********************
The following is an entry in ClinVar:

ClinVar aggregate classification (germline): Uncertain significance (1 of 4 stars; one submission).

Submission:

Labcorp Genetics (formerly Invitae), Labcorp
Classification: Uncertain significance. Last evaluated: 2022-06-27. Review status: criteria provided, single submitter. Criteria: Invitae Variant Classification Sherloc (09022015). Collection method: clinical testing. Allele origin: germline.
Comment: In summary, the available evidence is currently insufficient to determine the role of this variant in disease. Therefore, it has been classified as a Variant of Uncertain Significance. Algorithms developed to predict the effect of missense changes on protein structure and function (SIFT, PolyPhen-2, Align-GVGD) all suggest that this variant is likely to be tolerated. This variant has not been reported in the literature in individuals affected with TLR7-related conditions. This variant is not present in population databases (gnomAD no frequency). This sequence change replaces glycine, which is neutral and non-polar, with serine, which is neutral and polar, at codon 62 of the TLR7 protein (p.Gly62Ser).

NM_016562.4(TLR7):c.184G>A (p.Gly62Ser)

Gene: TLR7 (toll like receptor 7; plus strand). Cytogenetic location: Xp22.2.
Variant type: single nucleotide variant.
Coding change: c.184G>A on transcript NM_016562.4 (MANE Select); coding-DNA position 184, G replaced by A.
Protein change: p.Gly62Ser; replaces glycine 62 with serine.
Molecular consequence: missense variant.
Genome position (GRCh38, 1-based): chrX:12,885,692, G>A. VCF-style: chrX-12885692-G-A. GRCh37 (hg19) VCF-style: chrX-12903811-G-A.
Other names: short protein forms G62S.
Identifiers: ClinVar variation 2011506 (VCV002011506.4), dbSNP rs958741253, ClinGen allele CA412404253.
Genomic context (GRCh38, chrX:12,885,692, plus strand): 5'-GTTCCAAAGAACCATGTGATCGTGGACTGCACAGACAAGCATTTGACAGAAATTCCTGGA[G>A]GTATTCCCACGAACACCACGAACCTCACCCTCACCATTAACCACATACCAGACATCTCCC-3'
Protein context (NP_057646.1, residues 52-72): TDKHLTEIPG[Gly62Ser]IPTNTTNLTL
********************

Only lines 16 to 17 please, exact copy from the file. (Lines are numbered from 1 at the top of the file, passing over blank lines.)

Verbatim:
Genomic context (GRCh38, chrX:12,885,692, plus strand): 5'-GTTCCAAAGAACCATGTGATCGTGGACTGCACAGACAAGCATTTGACAGAAATTCCTGGA[G>A]GTATTCCCACGAACACCACGAACCTCACCCTCACCATTAACCACATACCAGACATCTCCC-3'
Protein context (NP_057646.1, residues 52-72): TDKHLTEIPG[Gly62Ser]IPTNTTNLTL